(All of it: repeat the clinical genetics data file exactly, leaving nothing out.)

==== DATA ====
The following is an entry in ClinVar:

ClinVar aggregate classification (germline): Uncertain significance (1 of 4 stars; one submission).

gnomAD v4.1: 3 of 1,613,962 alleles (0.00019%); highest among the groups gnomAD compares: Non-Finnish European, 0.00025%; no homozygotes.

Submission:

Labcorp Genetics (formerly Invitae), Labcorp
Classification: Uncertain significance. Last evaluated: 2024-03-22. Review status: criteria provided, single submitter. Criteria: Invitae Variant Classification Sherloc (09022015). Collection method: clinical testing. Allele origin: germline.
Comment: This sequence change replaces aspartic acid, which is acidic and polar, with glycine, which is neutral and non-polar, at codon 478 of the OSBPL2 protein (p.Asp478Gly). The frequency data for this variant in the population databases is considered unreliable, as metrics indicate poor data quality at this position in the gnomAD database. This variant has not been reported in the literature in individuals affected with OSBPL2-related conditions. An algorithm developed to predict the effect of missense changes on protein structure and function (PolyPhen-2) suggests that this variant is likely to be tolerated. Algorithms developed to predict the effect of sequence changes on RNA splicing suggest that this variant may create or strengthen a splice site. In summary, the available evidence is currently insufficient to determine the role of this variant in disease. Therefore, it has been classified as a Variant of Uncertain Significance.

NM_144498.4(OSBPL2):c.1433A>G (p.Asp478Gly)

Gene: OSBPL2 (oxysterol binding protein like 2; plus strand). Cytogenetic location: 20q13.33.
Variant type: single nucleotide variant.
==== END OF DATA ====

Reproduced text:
The following is an entry in ClinVar:

ClinVar aggregate classification (germline): Uncertain significance (1 of 4 stars; one submission).

gnomAD v4.1: 3 of 1,613,962 alleles (0.00019%); highest among the groups gnomAD compares: Non-Finnish European, 0.00025%; no homozygotes.

Submission:

Labcorp Genetics (formerly Invitae), Labcorp
Classification: Uncertain significance. Last evaluated: 2024-03-22. Review status: criteria provided, single submitter. Criteria: Invitae Variant Classification Sherloc (09022015). Collection method: clinical testing. Allele origin: germline.
Comment: This sequence change replaces aspartic acid, which is acidic and polar, with glycine, which is neutral and non-polar, at codon 478 of the OSBPL2 protein (p.Asp478Gly). The frequency data for this variant in the population databases is considered unreliable, as metrics indicate poor data quality at this position in the gnomAD database. This variant has not been reported in the literature in individuals affected with OSBPL2-related conditions. An algorithm developed to predict the effect of missense changes on protein structure and function (PolyPhen-2) suggests that this variant is likely to be tolerated. Algorithms developed to predict the effect of sequence changes on RNA splicing suggest that this variant may create or strengthen a splice site. In summary, the available evidence is currently insufficient to determine the role of this variant in disease. Therefore, it has been classified as a Variant of Uncertain Significance.

NM_144498.4(OSBPL2):c.1433A>G (p.Asp478Gly)

Gene: OSBPL2 (oxysterol binding protein like 2; plus strand). Cytogenetic location: 20q13.33.
Variant type: single nucleotide variant.